“Oh… it’s gonna to be hard to say goodbye.” My wife quoted to me Dorothy’s farewell to her comrades, just days before she passed. And there are no words to describe the hole I feel at her passing. My extraordinary wife, partner and dear friend passed after a 22-month struggle with a rare tumor recently. The tributes that have come in have taught me again who she was in this life: A beacon of light to many, an in-spiriting source for women and men everywhere, a uniquely gifted mother to her daughters, and an extraordinary friend to me. I will miss her voice and her words and the ability to go out to dinner and simply converse–she was simply my best friend.
“Our beloved Annette Moser-Wellman, daughter, wife, sister, mother, friend and business leader died on October 22, 2013. She was born on November 26, 1958, to Betty and Alan Moser. Her loving sisters are Deborah Moser-Donlen and Lee Meaker Seitz. Annette grew up in Magnolia and graduated from college in Design and pledged Kappa Alpha Theta. She then became a Student Intern in the College Ministry at University Presbyterian Church in Seattle, where she was mentored by Bruce Larson, who said of her when asked about his legacy, “Annette is my legacy.”
Larson inspired her to go onto Princeton Theological Seminary where she studied feminist theology and deepened her faith and how it applies to life in the real world. Her mission was to transform the lives of women in the world.
In 1985, Annette married her husband James K. Wellman, Jr. She then shifted her vocational interests into business and advertising. Upon moving to Chicago she was hired by Leo Burnett as an Advertising Executive where she flourished as a leader on the “integrated marketing” team. While working full-time she took her MBA at the University of Chicago Business School. In1993, she had her first daughter, Constance Moser Wellman. In 1995, Georgia Moser Wellman joined the family, completing their home in Oak Park, Illinois.Annette continued to pursue her interests in ministry by thinking about the intersection of creativity and business. These combined interests resulted in creating a company called Firemark. The company was soon followed by her successful book, The Five Faces of Genius: Creative Thinking Styles to Succeed at Work, published by Penguin Press.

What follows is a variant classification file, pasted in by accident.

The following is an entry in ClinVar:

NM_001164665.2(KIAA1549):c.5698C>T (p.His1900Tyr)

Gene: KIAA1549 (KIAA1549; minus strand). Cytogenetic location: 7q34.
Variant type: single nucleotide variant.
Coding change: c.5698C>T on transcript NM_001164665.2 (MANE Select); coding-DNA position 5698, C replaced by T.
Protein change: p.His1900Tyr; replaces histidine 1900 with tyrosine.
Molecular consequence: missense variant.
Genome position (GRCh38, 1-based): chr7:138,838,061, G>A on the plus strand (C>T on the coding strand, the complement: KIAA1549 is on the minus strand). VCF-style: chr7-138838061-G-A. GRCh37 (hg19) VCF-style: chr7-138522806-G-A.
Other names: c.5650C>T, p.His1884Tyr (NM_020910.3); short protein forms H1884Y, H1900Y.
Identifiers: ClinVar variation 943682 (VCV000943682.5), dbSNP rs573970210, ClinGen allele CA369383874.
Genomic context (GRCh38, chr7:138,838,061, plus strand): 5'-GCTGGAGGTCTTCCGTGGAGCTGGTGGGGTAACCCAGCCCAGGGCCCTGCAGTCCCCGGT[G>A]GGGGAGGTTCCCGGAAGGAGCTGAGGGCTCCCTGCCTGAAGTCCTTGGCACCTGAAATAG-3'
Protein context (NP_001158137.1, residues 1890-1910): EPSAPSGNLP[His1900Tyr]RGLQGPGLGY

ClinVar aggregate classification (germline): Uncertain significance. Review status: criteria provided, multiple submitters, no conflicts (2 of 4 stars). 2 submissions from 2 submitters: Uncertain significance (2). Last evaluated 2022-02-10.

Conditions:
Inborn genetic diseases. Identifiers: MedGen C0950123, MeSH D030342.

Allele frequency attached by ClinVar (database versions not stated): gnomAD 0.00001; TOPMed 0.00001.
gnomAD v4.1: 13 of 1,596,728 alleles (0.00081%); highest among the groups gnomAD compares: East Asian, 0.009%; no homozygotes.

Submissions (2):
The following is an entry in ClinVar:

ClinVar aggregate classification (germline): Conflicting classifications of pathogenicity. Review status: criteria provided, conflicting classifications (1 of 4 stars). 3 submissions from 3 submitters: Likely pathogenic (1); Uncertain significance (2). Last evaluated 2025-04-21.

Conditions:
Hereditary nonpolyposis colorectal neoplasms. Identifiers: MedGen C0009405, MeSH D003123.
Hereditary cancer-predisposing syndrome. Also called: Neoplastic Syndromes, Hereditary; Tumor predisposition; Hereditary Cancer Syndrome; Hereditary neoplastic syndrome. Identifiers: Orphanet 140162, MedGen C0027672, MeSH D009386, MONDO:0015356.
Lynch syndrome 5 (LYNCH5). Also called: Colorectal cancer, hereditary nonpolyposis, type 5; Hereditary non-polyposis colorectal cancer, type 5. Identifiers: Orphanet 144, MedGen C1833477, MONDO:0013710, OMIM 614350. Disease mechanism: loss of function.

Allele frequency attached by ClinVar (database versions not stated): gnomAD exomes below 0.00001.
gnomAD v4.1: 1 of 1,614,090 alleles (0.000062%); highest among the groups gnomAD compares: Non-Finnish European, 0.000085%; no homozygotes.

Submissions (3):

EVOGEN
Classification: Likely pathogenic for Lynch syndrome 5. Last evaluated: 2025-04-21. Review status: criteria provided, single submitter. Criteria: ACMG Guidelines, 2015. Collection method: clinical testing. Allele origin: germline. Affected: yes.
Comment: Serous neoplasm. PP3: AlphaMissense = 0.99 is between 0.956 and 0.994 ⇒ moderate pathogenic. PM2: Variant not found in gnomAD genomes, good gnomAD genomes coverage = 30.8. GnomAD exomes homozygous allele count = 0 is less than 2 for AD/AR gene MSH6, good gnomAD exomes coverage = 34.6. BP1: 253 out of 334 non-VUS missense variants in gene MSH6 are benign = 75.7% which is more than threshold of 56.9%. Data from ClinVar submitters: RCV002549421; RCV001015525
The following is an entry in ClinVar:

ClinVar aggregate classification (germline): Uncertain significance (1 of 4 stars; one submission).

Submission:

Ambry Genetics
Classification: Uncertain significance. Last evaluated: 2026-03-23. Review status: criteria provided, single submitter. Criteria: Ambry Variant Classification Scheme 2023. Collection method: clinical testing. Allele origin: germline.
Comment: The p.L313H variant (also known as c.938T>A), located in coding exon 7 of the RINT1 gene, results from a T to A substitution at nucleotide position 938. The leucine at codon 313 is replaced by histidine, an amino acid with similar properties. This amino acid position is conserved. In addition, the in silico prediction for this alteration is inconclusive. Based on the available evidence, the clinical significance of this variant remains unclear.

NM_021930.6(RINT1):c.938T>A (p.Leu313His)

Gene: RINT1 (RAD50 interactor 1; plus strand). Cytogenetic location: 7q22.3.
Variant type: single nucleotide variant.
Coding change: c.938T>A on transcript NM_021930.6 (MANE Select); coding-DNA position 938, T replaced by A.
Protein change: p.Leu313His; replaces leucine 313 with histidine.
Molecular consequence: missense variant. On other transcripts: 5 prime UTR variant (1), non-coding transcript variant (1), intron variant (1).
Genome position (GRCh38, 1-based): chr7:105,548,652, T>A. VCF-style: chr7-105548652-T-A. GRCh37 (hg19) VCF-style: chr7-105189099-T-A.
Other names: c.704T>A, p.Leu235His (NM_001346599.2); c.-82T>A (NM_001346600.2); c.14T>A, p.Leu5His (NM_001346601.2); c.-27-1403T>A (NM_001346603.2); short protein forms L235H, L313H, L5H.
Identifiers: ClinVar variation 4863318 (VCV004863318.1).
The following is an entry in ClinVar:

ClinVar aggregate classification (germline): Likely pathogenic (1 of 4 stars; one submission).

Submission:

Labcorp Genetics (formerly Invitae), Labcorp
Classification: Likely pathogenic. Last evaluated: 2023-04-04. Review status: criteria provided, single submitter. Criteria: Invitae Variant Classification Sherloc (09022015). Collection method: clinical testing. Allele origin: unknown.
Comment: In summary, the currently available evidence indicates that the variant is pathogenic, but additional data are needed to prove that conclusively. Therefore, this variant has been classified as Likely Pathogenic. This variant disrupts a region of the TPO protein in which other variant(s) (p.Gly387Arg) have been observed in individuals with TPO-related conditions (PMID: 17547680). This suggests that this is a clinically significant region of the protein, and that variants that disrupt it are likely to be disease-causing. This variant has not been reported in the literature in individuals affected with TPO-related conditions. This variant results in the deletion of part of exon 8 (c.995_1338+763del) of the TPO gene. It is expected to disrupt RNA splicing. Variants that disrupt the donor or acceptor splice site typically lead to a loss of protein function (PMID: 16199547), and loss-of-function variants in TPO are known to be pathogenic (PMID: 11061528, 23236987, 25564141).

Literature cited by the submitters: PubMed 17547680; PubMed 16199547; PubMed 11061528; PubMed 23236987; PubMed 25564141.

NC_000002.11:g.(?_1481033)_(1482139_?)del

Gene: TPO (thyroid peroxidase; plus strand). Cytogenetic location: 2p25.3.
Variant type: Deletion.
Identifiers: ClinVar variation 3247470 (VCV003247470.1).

In 1997, Annette and her family moved to Bainbridge Island, where her work thrived and her family grew. Annette continued to expand her business, speaking to large companies and groups all over the world. She did innovation consulting with some of the largest companies in the United States, and became a trusted and beloved mentor and teacher to many women executives, in particular.
She maintained her love for the Presbyterian Church U.S.A., committed to its mission and her motivation to change the world for women everywhere, believing that the future of the world depends on the health and wealth of women.
More recently she published two books: The Junk Man’s MBA: Lessons from My Dad on Living and Working in Times of Rapid Change, and Finding Hermes’ Letter: A Fable for Our Daughters. In 2011, she was diagnosed with a rare tumor—effecting only a handful of people in North America.
She is remembered as a loving and brilliant wife, daughter, mother, friend and business leader. A woman who took her faith into the world and transformed the lives of thousands of women and men in the business world and beyond, helping them to discover their genius within, which she believed was the source of faith and every good thing in the world. She will be missed but we trust that she is tending to all of those she loves from heaven.
In lieu of flowers, she asked for donations to the Presbyterian Church U.S.A. There will be a Celebration of Life for Annette on November 2nd at University Presbyterian Church, Seattle, Washington, 2:00 pm.”